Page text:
requisite for progressive scientific farming. Our farmers might be shown around it, they could study it, take an interest in the manifold experiments carried on, and they could avail themselves of them. This would mean a standing lecture and wonderfully satisfying results could thus he derived.

Our soil and climate differ from those of the Ottawa district. We want an experimental farm to test the different qualities of the soil. The building of the Grand Trunk Pacific or Transcontinental opens up new sections to both settlement and farming. The analysis of the soil of that country is of the utmost importance. This great work will be apt to be perhaps neglected if we remain too far away from our experimental farms.

This experimental farm might be made an experimental station for agricultural purposes. Our farmers are too far away from the Ottawa farm to derive the full benefit of it. I am aware of the stringency of our finances, but this work is urgently needed by our farmers and we must endeavour to find the money to further the progress of agriculture. The hon. Minister of Agriculture knows the needs of our district. He should be satisfied that the establishment of an experimental station for agricultural purposes in the eastern part of the province of Quebec would serve the interest of a territory the possibilities and the development of which are worthy the attention of this parliament and government. This experimental farm might be made an experimental station for agricultural purposes, might also help the cattle raising industry, and in short, it might further the progress of agriculture.

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LIB

Onésiphore Ernest Talbot

Liberal

Mr. O. E. TALBOT (Bellechasse).

(Translation.) Mr. Speaker, I could hardly allow this opportunity to pass without congratulating and at the same time without thanking the hon. member for Kamouraslca for the vary interesting remarks which he has just made in moving his resolution. And I think I state in this not only the sentiments of the farmers of the great county which I represent, and which is part of the district whose welfare my hon. friend has so much at heart, but also of the farmers of the whole province of Quebec. I will take the same opportunity to thank the Minister of Agriculture who, _ on all occasion, has shown us so much kindness, to us members of the province of Quebec and to our electors, every time we applied directly to his department or to the experimental farm, he always gave satisfaction to every one who has had to deal with him. I think this is a splendid opportunity to ask him to extend further the field of his operations in so far as practical farming is concerned.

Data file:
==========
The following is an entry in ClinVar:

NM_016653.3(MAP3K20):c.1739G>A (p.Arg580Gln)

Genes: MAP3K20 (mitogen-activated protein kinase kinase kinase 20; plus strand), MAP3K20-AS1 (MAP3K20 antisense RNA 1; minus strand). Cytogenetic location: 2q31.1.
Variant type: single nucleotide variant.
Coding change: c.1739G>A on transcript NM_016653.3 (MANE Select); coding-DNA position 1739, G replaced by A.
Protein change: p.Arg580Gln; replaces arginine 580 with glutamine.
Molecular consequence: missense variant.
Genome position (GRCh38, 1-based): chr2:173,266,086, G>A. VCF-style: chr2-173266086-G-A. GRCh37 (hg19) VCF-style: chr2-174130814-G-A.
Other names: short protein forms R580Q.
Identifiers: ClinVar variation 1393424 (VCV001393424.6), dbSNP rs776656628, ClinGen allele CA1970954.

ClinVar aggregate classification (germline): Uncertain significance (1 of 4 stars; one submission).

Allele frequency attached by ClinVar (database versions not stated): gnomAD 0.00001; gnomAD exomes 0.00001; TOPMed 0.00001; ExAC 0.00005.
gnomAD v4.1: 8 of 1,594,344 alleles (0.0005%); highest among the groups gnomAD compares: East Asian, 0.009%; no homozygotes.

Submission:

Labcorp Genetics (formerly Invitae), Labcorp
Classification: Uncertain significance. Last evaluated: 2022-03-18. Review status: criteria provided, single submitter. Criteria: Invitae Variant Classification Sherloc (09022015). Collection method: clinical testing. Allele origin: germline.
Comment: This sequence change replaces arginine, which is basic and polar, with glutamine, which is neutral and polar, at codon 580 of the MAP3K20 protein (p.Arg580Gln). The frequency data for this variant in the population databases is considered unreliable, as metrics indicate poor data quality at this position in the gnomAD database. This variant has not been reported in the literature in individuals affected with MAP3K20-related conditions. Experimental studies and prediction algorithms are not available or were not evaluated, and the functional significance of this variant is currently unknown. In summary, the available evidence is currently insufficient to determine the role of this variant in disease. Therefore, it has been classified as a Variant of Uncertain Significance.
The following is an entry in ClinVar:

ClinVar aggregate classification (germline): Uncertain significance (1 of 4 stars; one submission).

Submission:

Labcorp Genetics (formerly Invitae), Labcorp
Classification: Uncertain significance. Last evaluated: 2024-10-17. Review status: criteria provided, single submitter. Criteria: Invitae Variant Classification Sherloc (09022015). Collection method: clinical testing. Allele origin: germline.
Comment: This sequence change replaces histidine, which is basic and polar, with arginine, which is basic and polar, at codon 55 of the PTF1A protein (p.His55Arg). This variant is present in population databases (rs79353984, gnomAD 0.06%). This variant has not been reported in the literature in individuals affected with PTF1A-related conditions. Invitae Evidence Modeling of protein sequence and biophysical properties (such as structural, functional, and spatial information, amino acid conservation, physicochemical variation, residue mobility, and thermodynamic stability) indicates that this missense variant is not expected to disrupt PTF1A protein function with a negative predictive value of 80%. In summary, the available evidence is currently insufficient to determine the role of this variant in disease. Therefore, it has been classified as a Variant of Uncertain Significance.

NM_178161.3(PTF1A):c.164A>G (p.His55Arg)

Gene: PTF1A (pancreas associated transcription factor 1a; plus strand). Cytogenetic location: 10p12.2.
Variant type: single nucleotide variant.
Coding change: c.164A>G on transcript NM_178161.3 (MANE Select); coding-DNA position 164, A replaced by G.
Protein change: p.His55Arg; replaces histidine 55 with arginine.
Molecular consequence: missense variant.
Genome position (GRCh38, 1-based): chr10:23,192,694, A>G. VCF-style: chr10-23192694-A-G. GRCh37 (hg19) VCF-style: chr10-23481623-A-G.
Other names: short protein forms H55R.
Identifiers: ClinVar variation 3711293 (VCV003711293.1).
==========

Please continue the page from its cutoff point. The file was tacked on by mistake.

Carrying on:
Every one will admit that the farmers in that part of the province, which I belong have made wonderful progress in the last fifteen or twenty years, especially in dairying. But in certain respects, I have to own with regret, we are still deficient. It is true that our farmers have to put up nowadays with the impoverishment of the soil, due mostly to the neglect of our forefathers. The province of Quebec has a magnificent soil under a very favourable climate, but it has lost somewhat of its fertility as far as production is concerned. If there be any thing practical for the whole country, it is surely agriculture. I recognize that the lectures organized by the Minister of Agriculture throughout the country have had very good results, but more so theoretically than practically. It is a recognized fact to-day, not only in the province of Quebec, but, I dare say, in the world at large, that the farmer has a great calling, and that he is the very foundation of the wealth and progress of every country. These lectures have educated him to the importance of his calling, and in this respect the work performed in Ottawa is most satisfactory. But the experiments conducted at the model farm here do not all apply to the province of Quebec owing to the different climatic conditions. Much good will derive from the establishment of an experimental farm in our province, for instance in the way of drainage. Good drainage generally stimulates the natural action of the soil, so that crops may be at least a fortnight earlier than would otherwise be. We are also behind in the selection of seed grain. Our soil does not produce as much as it could. Certain quantities of seed grain are sown but do not bring proportionately as much as in other provinces. An experimental farm in the province of Quebec would result in the practical demonstration of good drainage.

The farmers of the province of Quebec have also to be stirred up to the advantages of improving their stock. Much has been done already, and the government of the province ,of Quebec has done their share, but in this also we are somewhat deficient. I acknowledge that much improvement ha3 been accomplished in that direction in such counties as Kamouraska, L'Islet, Bellechasse and others. For instance in my own county, where a man had from six to eight cows ten or twelve years ago, he has to-day between thirty and forty. But the breed is lacking. A branch of the Ottawa farm would surely be of immense advantage in this respect in that part of the country. Farmers as a rule love to hear lectures. They cherish what is told them, but_ there is nothing so useful as things practical, and I believe that the establishment of an experimental farm would alone give the best practical results.